Millennium Live

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Millennium Live is a cancelled international television special, which was an unsuccessful attempt to broadcast an international celebration of the beginning of the Year 2000, or the so-called Millennium. Reports claimed that the show was to have involved broadcasters in up to 130 nations. Millennium Live: Humanity's Broadcast was going to compete against the 2000 Today international broadcast that was supported by ABC in the United States, and led by BBC in the UK.

The programme was called off on 28 December 1999 when its organizers, the Millennium Television Network (MTN), announced that it had failed to obtain sufficient financing for the broadcast. MTN reportedly was not paying production and satellite companies for their services prior to the cancellation before MTN shelved their efforts to establish a global broadcast for the following New Year's Eve.

History[edit]

The Millennium Television Network (MTN) was formed by Live Aid's American producer Hal Uplinger to prepare and conduct the broadcast.[1] A series of Early planning activities among international representatives reportedly occurred in Cannes in October 1998.[2] Millennium Live was planned as a 24- or 25-hour broadcast from 11:00 UTC 31 December 1999.

Pax TV (now known as Ion Television) of the United States had the exclusive rights to broadcast the show which they were billed as Pax Millennium Live: A New World's Eve.[3]

Scheduled musical guests included Aerosmith, Bee Gees, Blondie, Chicago, Phil Collins, Destiny's Child, Ricky Martin, 'N Sync, The Pretenders, Sting, Santana and 10,000 Maniacs.[1][3][4][5][6] Bryan Adams, Simply Red and the Spice Girls were also sought as featured artists.[7]

New Year's Eve celebrations from various worldwide locations were to have been seen on the show.[5] Angelica Castro (Chile), Carmen Electra (US), Ramzi Malouki (France), and Zam Nkosi (South Africa) were also scheduled as a program hosts for the represented nations.[1] The studios of a television special were to have been hosted in Los Angeles on a set contained in a 90-foot geodesic dome at Manhattan Beach in the United States.[1]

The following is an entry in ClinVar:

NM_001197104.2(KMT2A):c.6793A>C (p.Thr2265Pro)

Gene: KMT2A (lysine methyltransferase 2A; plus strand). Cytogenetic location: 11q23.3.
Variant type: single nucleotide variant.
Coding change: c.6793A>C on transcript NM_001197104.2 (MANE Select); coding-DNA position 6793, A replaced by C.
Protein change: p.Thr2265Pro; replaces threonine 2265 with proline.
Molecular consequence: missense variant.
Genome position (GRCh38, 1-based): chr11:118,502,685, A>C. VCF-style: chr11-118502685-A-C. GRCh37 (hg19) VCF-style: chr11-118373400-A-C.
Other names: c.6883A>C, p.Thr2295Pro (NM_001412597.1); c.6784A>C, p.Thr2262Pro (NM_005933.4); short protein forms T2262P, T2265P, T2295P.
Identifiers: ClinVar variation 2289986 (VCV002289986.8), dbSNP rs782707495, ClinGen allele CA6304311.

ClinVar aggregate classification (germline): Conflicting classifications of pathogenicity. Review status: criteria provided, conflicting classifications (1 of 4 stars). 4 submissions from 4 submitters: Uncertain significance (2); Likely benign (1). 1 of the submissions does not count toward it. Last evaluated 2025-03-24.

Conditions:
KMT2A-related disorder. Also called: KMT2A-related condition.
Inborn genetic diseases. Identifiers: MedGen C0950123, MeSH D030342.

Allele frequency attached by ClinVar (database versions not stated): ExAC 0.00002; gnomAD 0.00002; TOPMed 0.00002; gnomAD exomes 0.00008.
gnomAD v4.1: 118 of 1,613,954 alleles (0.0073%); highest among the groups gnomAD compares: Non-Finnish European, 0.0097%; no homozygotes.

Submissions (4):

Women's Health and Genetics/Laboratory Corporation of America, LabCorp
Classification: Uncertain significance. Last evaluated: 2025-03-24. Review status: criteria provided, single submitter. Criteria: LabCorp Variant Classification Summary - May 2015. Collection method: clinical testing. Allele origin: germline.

The program was cancelled on 28 December 1999 with an announcement that MTN had failed to obtain sufficient financing for the broadcast.[6][8] MTN reportedly was not paying production and satellite companies for their services prior to the cancellation.[6] Pax aired a series of movies in Millennium Live's place,[9] and MTN never materialised its reported plans to establish a global broadcast for the following New Year's Eve on the real Millennium (2001).[10]

Broadcasters[edit]

The following broadcasters were reported[where?] as participants in Millennium Live:

Note: Italy's RAI was the only broadcaster that moved to the 2000 Today broadcast

See also[edit]

  • 2000 Today – the successful international television special, which was broadcast in 78 countries (including broadcasters from the cancelled Millennium Live TV special)

References[edit]

  1. ^ a b c d "'Millennium' adds talent". Variety. 10 November 1999. Retrieved 1 February 2014.
  2. ^ "Pax TV To Broadcast 24-hour Millennium Show". Business Wire. 21 May 1999. Archived from the original on 3 February 2014. Retrieved 1 February 2014.
  3. ^ a b Carman, John (29 December 1999). "`Oh, the Humanity' -- If World Ends, TV's Got It". San Francisco Chronicle. Retrieved 1 February 2014.
  4. ^ "TV rings in New Year". Corpus Christi Caller-Times. 26 December 1999. Archived from the original on 4 February 2012. Retrieved 1 February 2014.
  5. ^ a b Johnson, Allan (26 December 1999). "Ready To Pop". Chicago Tribune. Retrieved 1 February 2014.
  6. ^ a b c Schneider, Michael (28 December 1999). "Pax's 'Live' for Y2K DOA". Retrieved 1 February 2014.
  7. ^ "Headliners Named For MTN Broadcast". PAX TV. 7 October 1999. Retrieved 1 February 2014.
  8. ^ Carman, John (30 December 1999). "Producers Cancel Global Millennium Telecast". Archived from the original on 10 September 2006. Retrieved 1 February 2014.
  9. ^ a b c d Schneider, Michael (29 December 1999). "Nixed show irks global b'casters". Variety. Retrieved 1 February 2014.
  10. ^ "Satellite Television's Biggest Weekend: Live, Complex Millennium Networks". Satellite Today. 10 April 2000. Retrieved 1 February 2014.
  11. ^ a b c d e f g h i "Artists Confirmed For 'Millennium Live... Humanity's Broadcast'". PR Newswire. 7 October 1999. Retrieved 1 February 2014.
  12. ^ "Fim de Ano na TV" (PDF). Diário de Notícias (Madeira). 31 December 1999. Retrieved 28 August 2019.

External links[edit]